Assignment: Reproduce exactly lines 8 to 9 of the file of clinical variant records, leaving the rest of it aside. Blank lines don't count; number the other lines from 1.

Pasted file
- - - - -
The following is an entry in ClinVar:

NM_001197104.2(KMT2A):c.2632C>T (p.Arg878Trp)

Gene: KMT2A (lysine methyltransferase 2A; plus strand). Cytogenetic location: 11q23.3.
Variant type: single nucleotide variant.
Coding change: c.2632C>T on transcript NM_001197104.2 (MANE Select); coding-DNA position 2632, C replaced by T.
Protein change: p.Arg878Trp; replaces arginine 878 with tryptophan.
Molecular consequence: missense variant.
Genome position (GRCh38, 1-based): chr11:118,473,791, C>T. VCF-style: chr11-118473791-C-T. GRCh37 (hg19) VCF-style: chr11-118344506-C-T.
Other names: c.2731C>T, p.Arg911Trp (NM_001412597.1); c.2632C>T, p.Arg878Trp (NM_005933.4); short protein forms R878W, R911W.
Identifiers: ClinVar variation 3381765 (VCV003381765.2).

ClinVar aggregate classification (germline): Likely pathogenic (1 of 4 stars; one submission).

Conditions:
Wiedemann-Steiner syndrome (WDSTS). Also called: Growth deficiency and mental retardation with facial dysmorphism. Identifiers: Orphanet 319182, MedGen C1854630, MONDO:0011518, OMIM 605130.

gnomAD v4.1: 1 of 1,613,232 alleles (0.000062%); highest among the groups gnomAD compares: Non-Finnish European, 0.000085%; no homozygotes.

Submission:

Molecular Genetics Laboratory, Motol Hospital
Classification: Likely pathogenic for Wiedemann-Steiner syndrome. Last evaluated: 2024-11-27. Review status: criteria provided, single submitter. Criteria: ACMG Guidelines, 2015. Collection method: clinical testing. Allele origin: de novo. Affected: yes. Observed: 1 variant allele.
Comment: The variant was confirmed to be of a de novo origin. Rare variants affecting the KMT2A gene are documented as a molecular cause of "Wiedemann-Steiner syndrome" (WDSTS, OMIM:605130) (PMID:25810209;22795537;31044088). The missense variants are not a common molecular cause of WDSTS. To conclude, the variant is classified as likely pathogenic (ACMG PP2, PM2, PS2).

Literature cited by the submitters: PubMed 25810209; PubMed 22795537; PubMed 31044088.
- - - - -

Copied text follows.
Genome position (GRCh38, 1-based): chr11:118,473,791, C>T. VCF-style: chr11-118473791-C-T. GRCh37 (hg19) VCF-style: chr11-118344506-C-T.
Other names: c.2731C>T, p.Arg911Trp (NM_001412597.1); c.2632C>T, p.Arg878Trp (NM_005933.4); short protein forms R878W, R911W.